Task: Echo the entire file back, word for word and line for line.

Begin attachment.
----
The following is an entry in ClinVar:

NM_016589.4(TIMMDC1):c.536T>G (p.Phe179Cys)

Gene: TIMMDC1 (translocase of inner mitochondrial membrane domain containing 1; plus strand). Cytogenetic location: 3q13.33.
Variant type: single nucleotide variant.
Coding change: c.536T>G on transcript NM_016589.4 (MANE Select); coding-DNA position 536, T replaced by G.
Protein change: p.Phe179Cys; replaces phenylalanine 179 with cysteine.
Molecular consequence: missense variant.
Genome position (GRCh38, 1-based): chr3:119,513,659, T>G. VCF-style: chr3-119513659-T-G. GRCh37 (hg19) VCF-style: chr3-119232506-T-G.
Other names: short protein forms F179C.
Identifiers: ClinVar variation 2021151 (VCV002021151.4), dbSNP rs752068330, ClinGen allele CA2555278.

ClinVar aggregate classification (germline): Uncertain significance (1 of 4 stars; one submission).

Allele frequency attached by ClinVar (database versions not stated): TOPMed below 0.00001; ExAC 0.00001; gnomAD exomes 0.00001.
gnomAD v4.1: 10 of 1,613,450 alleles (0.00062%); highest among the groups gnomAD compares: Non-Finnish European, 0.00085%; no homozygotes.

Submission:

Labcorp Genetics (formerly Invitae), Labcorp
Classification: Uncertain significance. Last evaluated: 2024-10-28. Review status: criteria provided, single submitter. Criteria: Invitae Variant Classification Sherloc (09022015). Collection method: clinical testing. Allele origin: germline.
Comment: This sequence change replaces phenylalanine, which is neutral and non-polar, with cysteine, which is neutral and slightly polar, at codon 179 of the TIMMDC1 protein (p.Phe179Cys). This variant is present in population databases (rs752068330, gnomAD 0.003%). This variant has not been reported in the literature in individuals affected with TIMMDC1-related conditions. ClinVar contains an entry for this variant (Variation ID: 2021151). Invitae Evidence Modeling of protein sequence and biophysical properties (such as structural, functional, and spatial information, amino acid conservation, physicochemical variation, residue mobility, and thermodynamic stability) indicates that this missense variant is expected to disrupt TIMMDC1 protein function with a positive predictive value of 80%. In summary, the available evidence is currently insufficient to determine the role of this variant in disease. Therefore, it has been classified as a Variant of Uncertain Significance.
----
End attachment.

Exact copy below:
The following is an entry in ClinVar:

NM_016589.4(TIMMDC1):c.536T>G (p.Phe179Cys)

Gene: TIMMDC1 (translocase of inner mitochondrial membrane domain containing 1; plus strand). Cytogenetic location: 3q13.33.
Variant type: single nucleotide variant.
Coding change: c.536T>G on transcript NM_016589.4 (MANE Select); coding-DNA position 536, T replaced by G.
Protein change: p.Phe179Cys; replaces phenylalanine 179 with cysteine.
Molecular consequence: missense variant.
Genome position (GRCh38, 1-based): chr3:119,513,659, T>G. VCF-style: chr3-119513659-T-G. GRCh37 (hg19) VCF-style: chr3-119232506-T-G.
Other names: short protein forms F179C.
Identifiers: ClinVar variation 2021151 (VCV002021151.4), dbSNP rs752068330, ClinGen allele CA2555278.

ClinVar aggregate classification (germline): Uncertain significance (1 of 4 stars; one submission).

Allele frequency attached by ClinVar (database versions not stated): TOPMed below 0.00001; ExAC 0.00001; gnomAD exomes 0.00001.
gnomAD v4.1: 10 of 1,613,450 alleles (0.00062%); highest among the groups gnomAD compares: Non-Finnish European, 0.00085%; no homozygotes.

Submission:

Labcorp Genetics (formerly Invitae), Labcorp
Classification: Uncertain significance. Last evaluated: 2024-10-28. Review status: criteria provided, single submitter. Criteria: Invitae Variant Classification Sherloc (09022015). Collection method: clinical testing. Allele origin: germline.
Comment: This sequence change replaces phenylalanine, which is neutral and non-polar, with cysteine, which is neutral and slightly polar, at codon 179 of the TIMMDC1 protein (p.Phe179Cys). This variant is present in population databases (rs752068330, gnomAD 0.003%). This variant has not been reported in the literature in individuals affected with TIMMDC1-related conditions. ClinVar contains an entry for this variant (Variation ID: 2021151). Invitae Evidence Modeling of protein sequence and biophysical properties (such as structural, functional, and spatial information, amino acid conservation, physicochemical variation, residue mobility, and thermodynamic stability) indicates that this missense variant is expected to disrupt TIMMDC1 protein function with a positive predictive value of 80%. In summary, the available evidence is currently insufficient to determine the role of this variant in disease. Therefore, it has been classified as a Variant of Uncertain Significance.